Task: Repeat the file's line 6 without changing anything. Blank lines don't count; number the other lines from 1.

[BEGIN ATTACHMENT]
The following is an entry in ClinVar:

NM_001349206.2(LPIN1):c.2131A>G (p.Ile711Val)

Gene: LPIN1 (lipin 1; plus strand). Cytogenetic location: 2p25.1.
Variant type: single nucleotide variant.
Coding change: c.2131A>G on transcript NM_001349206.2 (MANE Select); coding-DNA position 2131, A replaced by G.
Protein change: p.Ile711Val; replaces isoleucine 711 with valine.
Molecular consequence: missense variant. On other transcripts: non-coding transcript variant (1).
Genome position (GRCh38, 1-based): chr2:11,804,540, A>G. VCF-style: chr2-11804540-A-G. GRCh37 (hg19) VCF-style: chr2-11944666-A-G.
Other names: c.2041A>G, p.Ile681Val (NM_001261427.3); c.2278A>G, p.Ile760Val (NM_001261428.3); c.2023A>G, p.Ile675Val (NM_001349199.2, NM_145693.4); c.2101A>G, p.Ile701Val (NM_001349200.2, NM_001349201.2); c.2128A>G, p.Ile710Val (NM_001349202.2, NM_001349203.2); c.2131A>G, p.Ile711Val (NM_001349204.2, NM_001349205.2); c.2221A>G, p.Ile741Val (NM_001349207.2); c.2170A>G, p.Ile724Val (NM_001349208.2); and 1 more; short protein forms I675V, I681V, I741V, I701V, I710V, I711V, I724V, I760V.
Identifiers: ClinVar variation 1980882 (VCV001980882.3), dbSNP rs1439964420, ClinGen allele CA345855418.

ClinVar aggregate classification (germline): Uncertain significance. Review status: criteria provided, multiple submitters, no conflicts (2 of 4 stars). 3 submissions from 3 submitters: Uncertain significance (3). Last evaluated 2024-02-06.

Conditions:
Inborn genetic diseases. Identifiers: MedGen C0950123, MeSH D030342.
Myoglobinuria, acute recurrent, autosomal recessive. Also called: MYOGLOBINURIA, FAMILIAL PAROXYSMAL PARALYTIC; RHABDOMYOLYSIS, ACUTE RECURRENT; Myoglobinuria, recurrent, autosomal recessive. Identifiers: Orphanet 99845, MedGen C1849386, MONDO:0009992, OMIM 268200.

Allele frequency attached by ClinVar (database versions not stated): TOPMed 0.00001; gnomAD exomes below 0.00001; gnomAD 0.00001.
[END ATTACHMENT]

Protein change: p.Ile711Val; replaces isoleucine 711 with valine.